Both kits sold very quickly, within a couple hours of the sale going up.

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I built the Trumpeter Falcon(street machine)kit, and really liked it. Even though the sides are a little on the flat side, it went together great, and built up into a very good looking model. I guess I'm not as picky as others. I'd love to have a Ranchero, or convertible to go with my hardtop.

I have the 60 Pontiac Convertible, and it looks really nice too.

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On 7/18/2021 at 7:23 AM, Richard Bartrop said:

It may be that China just didn't have much of a car culture, though this could be changing.

There is a very healthy car culture in China, it just has nothing to do with American cars.

I also don't think Trumpeter charged an outrageous price for their car kits, I got my Nova and Bonneville for less than US $20 each and the Falcon for less than $30, and I still saw the Falcons on clearance at $20 just last month.  How they cost so much in foreign market is beyond me.

It is very simple why Trumpeter got out of the car kit market.  When they make their umpteenth T-80 variant with 1000 parts and selling for over $50 (could be way over that on your side of the world) armour modellers just thank them and snap them up.  When they make a car kit and sell for half that car modellers ridiculed them and not buying any.  Coupled with their choice of American cars that no one outside of the US buys and it is easy to see they were doomed from the start, and there is just no point for them to make any more, new or reissue.

Edited by fumi
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1 hour ago, fumi said:

It is very simple why Trumpeter got out of the car kit market.  When they make their umpteenth T-80 variant with 1000 parts and selling for over $50 (could be way over that on your side of the world) armour modellers just thank them and snap them up.

Other kit-makers could take a lesson from Trumpeter about doing all those variants.  Trumpeter often releases kits of oddball, non-mainstream military vehicles. Which for some of us, is a relief from the umpteenth Tiger or Sherman tank.  One of my favorite Trumpeter oddballs is the BTM-3 High Speed Trench Digger, and I plan to build it one of these centuries.  It's a variant of another Trumpeter kit, the AT-T artillery tractor.

btm-3b.jpg

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1 hour ago, fumi said:

It is very simple why Trumpeter got out of the car kit market.  When they make their umpteenth T-80 variant with 1000 parts and selling for over $50 (could be way over that on your side of the world) armour modellers just thank them and snap them up.  When they make a car kit and sell for half that car modellers ridiculed them and not buying any.

That may be the case, but Trumpeter themselves carry the brunt of the responsibility for the sales issues.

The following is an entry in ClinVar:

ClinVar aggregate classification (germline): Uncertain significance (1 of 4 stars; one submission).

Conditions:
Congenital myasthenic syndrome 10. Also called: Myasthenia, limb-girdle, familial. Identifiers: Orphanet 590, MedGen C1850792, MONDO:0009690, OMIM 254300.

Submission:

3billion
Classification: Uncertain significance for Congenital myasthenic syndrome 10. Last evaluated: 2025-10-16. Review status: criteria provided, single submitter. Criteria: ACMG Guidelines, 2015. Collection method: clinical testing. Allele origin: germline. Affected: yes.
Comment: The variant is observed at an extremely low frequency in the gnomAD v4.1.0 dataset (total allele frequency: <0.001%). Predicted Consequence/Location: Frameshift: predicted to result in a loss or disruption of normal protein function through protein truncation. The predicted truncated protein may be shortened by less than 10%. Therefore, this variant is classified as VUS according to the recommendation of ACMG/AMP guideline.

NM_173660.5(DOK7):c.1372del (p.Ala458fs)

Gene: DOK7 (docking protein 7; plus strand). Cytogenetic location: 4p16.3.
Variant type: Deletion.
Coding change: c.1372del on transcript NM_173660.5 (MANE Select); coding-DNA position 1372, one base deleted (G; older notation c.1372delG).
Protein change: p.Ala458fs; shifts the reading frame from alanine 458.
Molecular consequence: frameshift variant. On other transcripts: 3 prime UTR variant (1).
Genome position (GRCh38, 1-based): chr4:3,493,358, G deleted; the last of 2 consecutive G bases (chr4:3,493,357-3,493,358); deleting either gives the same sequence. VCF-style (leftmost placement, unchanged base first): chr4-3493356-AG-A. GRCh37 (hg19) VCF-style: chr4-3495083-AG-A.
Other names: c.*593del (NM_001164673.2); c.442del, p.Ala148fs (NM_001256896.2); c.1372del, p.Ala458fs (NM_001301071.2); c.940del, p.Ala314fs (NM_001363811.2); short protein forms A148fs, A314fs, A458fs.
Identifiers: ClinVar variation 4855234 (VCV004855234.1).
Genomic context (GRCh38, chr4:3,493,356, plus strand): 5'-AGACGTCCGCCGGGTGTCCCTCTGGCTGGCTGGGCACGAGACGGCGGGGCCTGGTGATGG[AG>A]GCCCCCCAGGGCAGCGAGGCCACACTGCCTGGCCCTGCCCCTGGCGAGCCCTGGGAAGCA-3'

If the models are goofed up and inaccurate, that’s on them, not the buyer.

Who among us wouldn’t return a defective product.

And furthermore, who among us wouldn’t warn his friends if they happened upon a product that was consistently defective, and tell them to steer clear.

 

 

 

 

Steve

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3 hours ago, fumi said:

There is a very healthy car culture in China, it just has nothing to do with American cars.

I also don't think Trumpeter charged an outrageous price for their car kits, I got my Nova and Bonneville for less than US $20 each and the Falcon for less than $30, and I still saw the Falcons on clearance at $20 just last month.  How they cost so much in foreign market is beyond me.

It is very simple why Trumpeter got out of the car kit market.  When they make their umpteenth T-80 variant with 1000 parts and selling for over $50 (could be way over that on your side of the world) armour modellers just thank them and snap them up.  When they make a car kit and sell for half that car modellers ridiculed them and not buying any.  Coupled with their choice of American cars that no one outside of the US buys and it is easy to see they were doomed from the start, and there is just no point for them to make any more, new or reissue.

Thanks for clarifying.   It's good to have some input from someone who's actually there.

So what is the car culture in China like?  What gets a Chinese gearhead's heart racing?  What makes a Chinese car modeler go, "I have GOT to get one of those!"

Japanese car kits tend to be pricey here as well, and I'm told American model kits are pretty expensive in overseas markets.   On the other hand, people do buy Japanese kits here, and Trumpeter does seem to do a healthy business here with its other kits.

Maybe it was the subject matter.   Tamiya sells racing cars and expensive exotics here.  The kind of cars that get people excited, no matter what part of the world they live in.  There are American cars that capture people's imagination as well, but I can seen where sixty year old plain vanilla compacts might not be it.

 

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On 7/26/2021 at 5:16 AM, Richard Bartrop said:

Thanks for clarifying.   It's good to have some input from someone who's actually there.

So what is the car culture in China like?  What gets a Chinese gearhead's heart racing?  What makes a Chinese car modeler go, "I have GOT to get one of those!"

Japanese car kits tend to be pricey here as well, and I'm told American model kits are pretty expensive in overseas markets.   On the other hand, people do buy Japanese kits here, and Trumpeter does seem to do a healthy business here with its other kits.